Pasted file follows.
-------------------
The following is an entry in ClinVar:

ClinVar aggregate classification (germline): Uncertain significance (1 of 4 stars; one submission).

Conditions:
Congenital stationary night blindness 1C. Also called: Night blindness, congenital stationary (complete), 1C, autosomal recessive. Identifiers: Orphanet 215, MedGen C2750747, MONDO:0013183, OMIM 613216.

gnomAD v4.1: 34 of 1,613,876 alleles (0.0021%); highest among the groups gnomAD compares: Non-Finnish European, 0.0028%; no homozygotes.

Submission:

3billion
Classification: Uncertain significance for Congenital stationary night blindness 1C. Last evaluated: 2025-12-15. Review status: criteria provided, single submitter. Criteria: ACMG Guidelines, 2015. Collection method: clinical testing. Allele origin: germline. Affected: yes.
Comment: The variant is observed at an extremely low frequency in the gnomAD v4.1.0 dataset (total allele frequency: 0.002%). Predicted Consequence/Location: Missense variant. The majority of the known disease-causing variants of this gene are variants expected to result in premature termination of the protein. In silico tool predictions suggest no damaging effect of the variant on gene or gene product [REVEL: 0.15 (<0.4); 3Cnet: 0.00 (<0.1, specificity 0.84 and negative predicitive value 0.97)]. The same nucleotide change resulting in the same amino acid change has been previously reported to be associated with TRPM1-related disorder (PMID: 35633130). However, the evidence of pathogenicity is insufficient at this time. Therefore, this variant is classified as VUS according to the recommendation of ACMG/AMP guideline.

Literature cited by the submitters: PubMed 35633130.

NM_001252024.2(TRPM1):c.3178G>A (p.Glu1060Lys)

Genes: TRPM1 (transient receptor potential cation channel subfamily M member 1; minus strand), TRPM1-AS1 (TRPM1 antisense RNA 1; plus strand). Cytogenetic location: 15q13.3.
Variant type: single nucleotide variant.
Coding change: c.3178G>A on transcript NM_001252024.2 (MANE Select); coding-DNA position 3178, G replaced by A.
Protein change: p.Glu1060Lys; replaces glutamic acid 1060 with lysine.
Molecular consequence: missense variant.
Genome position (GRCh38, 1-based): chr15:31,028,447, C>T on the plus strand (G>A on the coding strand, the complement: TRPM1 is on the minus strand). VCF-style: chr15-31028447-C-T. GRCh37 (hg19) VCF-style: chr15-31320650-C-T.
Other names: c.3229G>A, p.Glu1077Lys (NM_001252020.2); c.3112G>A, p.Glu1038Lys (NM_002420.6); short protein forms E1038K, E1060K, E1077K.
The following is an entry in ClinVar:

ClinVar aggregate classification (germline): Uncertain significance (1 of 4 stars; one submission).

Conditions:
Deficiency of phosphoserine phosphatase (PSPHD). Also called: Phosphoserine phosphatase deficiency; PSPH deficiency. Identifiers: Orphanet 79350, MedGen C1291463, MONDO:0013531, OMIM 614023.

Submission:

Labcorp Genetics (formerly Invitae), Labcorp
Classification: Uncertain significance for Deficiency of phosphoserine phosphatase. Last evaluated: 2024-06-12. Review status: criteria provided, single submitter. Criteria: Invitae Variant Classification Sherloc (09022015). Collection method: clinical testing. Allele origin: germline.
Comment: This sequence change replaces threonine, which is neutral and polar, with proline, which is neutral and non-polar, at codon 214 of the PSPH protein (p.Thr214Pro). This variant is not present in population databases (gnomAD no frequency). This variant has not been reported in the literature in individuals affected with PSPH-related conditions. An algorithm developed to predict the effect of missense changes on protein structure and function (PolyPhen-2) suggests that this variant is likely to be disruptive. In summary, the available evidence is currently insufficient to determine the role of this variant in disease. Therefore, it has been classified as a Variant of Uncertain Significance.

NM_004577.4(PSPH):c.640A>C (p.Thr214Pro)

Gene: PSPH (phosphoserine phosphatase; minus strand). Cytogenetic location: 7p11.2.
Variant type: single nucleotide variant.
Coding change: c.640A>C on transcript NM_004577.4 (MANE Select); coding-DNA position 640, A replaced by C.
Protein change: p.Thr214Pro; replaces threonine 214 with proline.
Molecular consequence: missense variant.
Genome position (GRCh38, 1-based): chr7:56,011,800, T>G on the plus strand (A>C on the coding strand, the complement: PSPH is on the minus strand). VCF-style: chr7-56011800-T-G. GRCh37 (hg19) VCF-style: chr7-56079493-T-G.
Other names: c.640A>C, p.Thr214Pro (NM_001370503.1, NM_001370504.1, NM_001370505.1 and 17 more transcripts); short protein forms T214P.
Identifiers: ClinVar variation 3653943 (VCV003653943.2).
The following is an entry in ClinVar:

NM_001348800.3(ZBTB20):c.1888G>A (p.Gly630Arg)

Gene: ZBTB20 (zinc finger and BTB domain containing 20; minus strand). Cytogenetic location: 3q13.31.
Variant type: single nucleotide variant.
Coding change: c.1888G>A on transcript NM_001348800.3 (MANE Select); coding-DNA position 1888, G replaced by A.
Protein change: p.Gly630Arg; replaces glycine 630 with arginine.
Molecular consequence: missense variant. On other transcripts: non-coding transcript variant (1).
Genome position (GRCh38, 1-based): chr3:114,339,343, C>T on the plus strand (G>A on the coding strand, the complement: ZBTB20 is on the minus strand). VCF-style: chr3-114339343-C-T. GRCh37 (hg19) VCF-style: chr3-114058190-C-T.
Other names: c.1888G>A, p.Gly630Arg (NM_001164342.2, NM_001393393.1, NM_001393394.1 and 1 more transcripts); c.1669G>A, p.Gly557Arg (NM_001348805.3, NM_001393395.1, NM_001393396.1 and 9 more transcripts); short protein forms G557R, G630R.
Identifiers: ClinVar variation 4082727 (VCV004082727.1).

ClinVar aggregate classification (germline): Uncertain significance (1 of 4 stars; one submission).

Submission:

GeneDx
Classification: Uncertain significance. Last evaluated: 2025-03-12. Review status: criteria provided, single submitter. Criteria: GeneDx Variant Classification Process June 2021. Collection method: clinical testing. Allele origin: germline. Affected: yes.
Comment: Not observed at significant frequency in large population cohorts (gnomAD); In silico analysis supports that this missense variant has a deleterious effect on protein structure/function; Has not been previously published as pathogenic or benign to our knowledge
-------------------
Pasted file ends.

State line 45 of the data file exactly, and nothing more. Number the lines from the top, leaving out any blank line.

Identifiers: ClinVar variation 4082727 (VCV004082727.1).